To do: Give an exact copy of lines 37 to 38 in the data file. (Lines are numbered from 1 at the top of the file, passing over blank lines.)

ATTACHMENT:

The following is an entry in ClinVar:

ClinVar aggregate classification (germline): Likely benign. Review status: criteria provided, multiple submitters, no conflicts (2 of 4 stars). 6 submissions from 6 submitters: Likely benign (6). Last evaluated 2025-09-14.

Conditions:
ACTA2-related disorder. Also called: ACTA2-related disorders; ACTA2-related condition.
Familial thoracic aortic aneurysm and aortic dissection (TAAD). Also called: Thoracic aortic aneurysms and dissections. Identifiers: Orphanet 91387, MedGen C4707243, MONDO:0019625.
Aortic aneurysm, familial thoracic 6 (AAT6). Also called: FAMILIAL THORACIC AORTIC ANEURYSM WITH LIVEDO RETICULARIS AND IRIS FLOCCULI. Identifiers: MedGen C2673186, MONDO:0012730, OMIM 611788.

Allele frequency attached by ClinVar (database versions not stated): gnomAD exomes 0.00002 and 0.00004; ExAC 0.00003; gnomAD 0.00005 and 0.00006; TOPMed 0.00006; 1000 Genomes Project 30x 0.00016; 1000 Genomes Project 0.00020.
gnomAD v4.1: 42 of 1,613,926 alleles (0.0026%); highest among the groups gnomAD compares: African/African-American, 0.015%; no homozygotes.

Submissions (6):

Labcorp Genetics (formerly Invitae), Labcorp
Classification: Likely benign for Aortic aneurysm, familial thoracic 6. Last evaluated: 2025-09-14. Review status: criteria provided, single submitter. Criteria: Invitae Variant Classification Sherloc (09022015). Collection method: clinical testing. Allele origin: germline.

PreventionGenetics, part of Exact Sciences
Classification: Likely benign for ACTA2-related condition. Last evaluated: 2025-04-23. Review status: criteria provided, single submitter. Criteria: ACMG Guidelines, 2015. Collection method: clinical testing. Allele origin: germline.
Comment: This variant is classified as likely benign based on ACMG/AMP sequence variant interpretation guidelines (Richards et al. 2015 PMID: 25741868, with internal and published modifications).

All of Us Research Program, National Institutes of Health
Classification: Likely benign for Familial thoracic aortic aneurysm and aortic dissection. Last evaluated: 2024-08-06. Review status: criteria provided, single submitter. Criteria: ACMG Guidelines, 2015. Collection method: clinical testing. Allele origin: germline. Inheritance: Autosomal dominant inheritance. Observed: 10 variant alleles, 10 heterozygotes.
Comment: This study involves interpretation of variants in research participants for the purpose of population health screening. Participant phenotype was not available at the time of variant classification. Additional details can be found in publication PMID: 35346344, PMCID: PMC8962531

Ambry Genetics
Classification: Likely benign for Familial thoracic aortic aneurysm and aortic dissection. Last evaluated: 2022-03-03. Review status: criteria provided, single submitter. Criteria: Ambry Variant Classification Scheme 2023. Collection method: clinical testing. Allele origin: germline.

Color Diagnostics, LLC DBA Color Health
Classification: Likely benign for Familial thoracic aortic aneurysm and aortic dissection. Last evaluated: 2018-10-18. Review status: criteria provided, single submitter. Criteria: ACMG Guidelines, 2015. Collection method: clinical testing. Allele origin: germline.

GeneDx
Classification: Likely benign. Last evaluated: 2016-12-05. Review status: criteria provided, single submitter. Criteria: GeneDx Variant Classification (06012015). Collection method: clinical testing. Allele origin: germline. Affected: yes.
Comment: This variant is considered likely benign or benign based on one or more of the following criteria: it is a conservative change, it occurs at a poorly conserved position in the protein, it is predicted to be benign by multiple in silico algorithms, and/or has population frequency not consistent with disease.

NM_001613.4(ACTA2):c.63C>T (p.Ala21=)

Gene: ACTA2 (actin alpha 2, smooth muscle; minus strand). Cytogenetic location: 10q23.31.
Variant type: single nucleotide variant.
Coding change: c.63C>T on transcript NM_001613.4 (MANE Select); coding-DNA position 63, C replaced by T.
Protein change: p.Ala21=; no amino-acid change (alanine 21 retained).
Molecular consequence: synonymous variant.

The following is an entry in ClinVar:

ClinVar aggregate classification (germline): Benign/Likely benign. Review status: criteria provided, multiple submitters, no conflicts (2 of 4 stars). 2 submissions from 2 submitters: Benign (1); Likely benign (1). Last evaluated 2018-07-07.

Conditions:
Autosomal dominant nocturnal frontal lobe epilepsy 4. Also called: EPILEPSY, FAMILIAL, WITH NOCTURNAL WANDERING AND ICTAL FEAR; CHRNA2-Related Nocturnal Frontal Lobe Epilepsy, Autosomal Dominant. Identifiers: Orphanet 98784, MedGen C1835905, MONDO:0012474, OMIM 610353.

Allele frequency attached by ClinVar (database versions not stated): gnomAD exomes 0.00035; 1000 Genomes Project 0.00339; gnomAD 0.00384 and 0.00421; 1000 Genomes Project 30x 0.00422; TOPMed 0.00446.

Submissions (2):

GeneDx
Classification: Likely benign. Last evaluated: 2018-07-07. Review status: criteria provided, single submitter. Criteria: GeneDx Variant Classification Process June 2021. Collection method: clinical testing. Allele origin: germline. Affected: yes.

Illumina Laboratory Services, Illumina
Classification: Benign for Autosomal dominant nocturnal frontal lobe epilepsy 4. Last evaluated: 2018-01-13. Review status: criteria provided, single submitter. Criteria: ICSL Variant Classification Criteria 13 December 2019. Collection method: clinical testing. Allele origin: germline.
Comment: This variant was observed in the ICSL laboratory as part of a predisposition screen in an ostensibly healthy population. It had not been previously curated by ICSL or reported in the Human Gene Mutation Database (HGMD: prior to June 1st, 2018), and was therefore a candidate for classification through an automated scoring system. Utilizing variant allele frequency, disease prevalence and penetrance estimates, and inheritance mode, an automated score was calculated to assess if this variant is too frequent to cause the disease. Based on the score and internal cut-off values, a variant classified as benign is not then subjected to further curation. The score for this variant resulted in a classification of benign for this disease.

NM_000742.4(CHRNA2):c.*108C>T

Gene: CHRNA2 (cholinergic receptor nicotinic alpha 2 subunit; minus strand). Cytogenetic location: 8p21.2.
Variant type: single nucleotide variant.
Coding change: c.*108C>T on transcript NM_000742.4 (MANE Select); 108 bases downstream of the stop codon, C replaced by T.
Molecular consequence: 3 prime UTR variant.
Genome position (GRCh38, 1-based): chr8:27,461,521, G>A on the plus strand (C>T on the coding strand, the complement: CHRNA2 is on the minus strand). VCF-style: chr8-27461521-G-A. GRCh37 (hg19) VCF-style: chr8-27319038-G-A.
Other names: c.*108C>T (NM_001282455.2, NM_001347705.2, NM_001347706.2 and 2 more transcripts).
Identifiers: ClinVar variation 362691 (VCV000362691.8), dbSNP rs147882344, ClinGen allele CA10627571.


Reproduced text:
GeneDx
Classification: Likely benign. Last evaluated: 2018-07-07. Review status: criteria provided, single submitter. Criteria: GeneDx Variant Classification Process June 2021. Collection method: clinical testing. Allele origin: germline. Affected: yes.